The Brand Catch

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Over the last years, brand building on the Internet has been struggling to find the balance between the consumer’s perception of a brand and whether the Internet was a vehicle for delivering that brand.

Heaps of hype in the last years persuaded brand builders to believe that the Internet was an essential medium they had to be a part of, but many brand builders have found that consumers who favor particular brands have been keenly disappointed by their brands’ online performance.

Some companies have felt the crush of this reality simply because e-tailers and brand builders weren’t well prepared. So many brands fell into the hype trap by grasping the online lifeline and promising their customers all the “usual” services they offered offline without preparing the structure for it.

You see, that’s the problem. The Internet is not for everyone, just as any medium is not always for every brand. Some brands are more successful online just as others are more successful on television or in magazine advertising. Procter & Gamble figured this principle out in the fifties. It assessed that television and video ads suited any products that benefited from demonstrations. And for Procter & Gamble, that covered everything from soap to general household products. Nescafi recognized that sampling was the way to success, so the company shared its product through magazines all over the world.

Let’s agree that the best medium for brand building varies from product to product and that the Internet isn’t necessarily a vehicle for everyone. Given this hypothesis, can you tell me what the online role is for brands on social media? Are all of them able to meet consumer expectations online? Does an online presence that falls below consumer expectations add to its brand equity or take away from it?

The crucial factor is consumer expectations. So let’s examine this further. What would you expect from, say, a Pepsi website, app or social media? That it would be cool? Fun? Interactive? Innovative? These are Pepsi’s core brand values. But only nominating these qualities doesn’t get at the heart of consumer expectations of Pepsi’s online role, they have to put that in practice, succeed in it in an appealing and innovative way, and update it at all times.

It’s hard, very hard, for many brands to go online without doing anything that affects its reputation. There’s no doubt that consumer expectations are high, and every word said is over analyzed and judged, so there’s no room for online mistakes. Should some brands avoid going online?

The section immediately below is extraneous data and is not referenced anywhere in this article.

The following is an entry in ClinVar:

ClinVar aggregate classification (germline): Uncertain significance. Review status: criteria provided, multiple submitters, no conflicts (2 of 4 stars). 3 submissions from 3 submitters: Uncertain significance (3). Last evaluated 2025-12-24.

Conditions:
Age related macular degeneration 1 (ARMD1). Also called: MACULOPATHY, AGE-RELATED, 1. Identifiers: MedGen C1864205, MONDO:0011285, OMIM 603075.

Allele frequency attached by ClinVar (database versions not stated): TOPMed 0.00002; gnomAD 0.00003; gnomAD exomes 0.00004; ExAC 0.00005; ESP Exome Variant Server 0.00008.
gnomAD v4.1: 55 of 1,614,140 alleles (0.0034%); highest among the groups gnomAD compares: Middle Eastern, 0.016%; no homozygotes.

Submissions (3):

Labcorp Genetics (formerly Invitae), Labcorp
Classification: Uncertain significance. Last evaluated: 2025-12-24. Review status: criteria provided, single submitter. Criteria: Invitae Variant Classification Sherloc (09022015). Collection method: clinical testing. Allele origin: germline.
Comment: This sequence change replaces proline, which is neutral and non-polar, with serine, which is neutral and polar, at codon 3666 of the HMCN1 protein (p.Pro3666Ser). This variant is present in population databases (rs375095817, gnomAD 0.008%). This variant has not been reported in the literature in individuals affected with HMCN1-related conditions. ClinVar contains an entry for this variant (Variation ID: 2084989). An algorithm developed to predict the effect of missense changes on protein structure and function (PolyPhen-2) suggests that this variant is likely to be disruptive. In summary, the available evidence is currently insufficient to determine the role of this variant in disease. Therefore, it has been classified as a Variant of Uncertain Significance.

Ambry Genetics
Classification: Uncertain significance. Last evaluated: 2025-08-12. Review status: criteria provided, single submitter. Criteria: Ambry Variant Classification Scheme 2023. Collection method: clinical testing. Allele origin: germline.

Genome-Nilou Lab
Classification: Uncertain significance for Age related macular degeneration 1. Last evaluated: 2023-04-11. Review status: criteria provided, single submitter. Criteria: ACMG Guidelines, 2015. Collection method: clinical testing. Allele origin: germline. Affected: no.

If a large part of the brand’s market is young people, for example an innovative brand like Pepsi, it will be compelled to be where young people are: on the Internet. Even though for some brands the online presence is essential, being online is dangerous. Almost anything the brands do online won’t meet their markets’ expectations, will be misinterpreted and severely judged. Yet avoiding to frequently update the website, app and social media will create just as much criticism, with consumers questioning what’s going on with these brands, wondering if these brands have fallen by the wayside.

I’m afraid there’s only one way to deal with it: Keep thinking of new ways to deliver the old message, and deliver that message only when it’s ready. And by “ready” I mean tested on and accepted by the consumer. By venturing online without a plan and a strong online marketing team, like SMA, and a good public representer ready to deal with crisis management, you’re exposing your brand to a dangerous gamble. And once you’re online, you can’t switch your website, apps and social media off because this sends bad vibes as well.

Rome wasn’t built in a day and neither will the close-to-perfect online marketing. 

 

Social Media Guide for Small Businesses on Facebook and Twitter

Crafting a small business social media strategy is essential in today’s market. Social media both draws attention to your business and increases sales.

Unlike traditional advertising, social media allows small businesses to advertise very cheaply, using innovative strategies that deliver real value along with reputation-building. A small business that can effectively use outlets such as Facebook and Twitter to deliver audience-specific content, thus drawing attention to a product or service, will vastly expand its reputation through the power of a quick, efficient recommendations stream.

Developing a Social Media Strategy Based on Real Value

Social media promotion can be a tricky business. If your Facebook page or Twitter stream is full of nothing but traditional advertisements and pleas to buy a product or service, you’re unlikely to get many followers for your business. People follow a small business on their social media feeds because they are already interested in a business and want to know about deals and new products, or because they believe that the business will deliver real value through its social media outlets.

What does “real value” mean? The real value is something that a social media user wants, whether it’s a sale or freebie offer, a useful application, or interesting news. Small businesses can deliver this value by working their business name unobtrusively into a desired application (for example, a database of recipes using an edible product), providing news on a related topic (a small investment firm Tweeting about market trends), or of course by providing discounts and free stuff as a loyalty measure for following a Twitter feed or liking a Facebook page.